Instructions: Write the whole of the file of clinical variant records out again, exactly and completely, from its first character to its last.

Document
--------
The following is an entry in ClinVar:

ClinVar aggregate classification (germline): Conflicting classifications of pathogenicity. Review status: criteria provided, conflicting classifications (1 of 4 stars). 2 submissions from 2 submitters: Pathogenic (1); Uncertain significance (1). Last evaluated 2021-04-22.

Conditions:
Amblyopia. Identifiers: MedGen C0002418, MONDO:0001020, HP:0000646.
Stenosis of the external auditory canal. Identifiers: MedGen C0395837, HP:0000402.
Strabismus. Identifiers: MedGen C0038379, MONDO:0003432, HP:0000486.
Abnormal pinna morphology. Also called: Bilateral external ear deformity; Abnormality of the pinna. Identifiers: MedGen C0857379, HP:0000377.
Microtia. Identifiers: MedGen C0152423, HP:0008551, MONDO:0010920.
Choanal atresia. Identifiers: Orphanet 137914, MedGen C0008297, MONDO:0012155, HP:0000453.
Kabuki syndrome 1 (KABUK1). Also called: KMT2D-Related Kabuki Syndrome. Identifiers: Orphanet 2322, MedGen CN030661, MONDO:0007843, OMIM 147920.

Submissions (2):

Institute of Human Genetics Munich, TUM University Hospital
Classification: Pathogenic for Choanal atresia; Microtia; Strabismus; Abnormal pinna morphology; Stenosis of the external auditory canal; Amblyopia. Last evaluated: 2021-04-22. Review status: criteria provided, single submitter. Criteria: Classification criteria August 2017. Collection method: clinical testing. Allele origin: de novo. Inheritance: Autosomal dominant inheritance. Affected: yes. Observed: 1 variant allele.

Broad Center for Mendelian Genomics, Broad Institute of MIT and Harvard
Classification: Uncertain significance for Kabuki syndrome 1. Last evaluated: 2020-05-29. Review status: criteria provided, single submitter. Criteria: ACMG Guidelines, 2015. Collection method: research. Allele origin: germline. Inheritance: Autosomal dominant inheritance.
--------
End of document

The following is an entry in ClinVar:

ClinVar aggregate classification (germline): Conflicting classifications of pathogenicity. Review status: criteria provided, conflicting classifications (1 of 4 stars). 2 submissions from 2 submitters: Pathogenic (1); Uncertain significance (1). Last evaluated 2021-04-22.

Conditions:
Amblyopia. Identifiers: MedGen C0002418, MONDO:0001020, HP:0000646.
Stenosis of the external auditory canal. Identifiers: MedGen C0395837, HP:0000402.
Strabismus. Identifiers: MedGen C0038379, MONDO:0003432, HP:0000486.
Abnormal pinna morphology. Also called: Bilateral external ear deformity; Abnormality of the pinna. Identifiers: MedGen C0857379, HP:0000377.
Microtia. Identifiers: MedGen C0152423, HP:0008551, MONDO:0010920.
Choanal atresia. Identifiers: Orphanet 137914, MedGen C0008297, MONDO:0012155, HP:0000453.
Kabuki syndrome 1 (KABUK1). Also called: KMT2D-Related Kabuki Syndrome. Identifiers: Orphanet 2322, MedGen CN030661, MONDO:0007843, OMIM 147920.

Submissions (2):

Institute of Human Genetics Munich, TUM University Hospital
Classification: Pathogenic for Choanal atresia; Microtia; Strabismus; Abnormal pinna morphology; Stenosis of the external auditory canal; Amblyopia. Last evaluated: 2021-04-22. Review status: criteria provided, single submitter. Criteria: Classification criteria August 2017. Collection method: clinical testing. Allele origin: de novo. Inheritance: Autosomal dominant inheritance. Affected: yes. Observed: 1 variant allele.

Broad Center for Mendelian Genomics, Broad Institute of MIT and Harvard
Classification: Uncertain significance for Kabuki syndrome 1. Last evaluated: 2020-05-29. Review status: criteria provided, single submitter. Criteria: ACMG Guidelines, 2015. Collection method: research. Allele origin: germline. Inheritance: Autosomal dominant inheritance.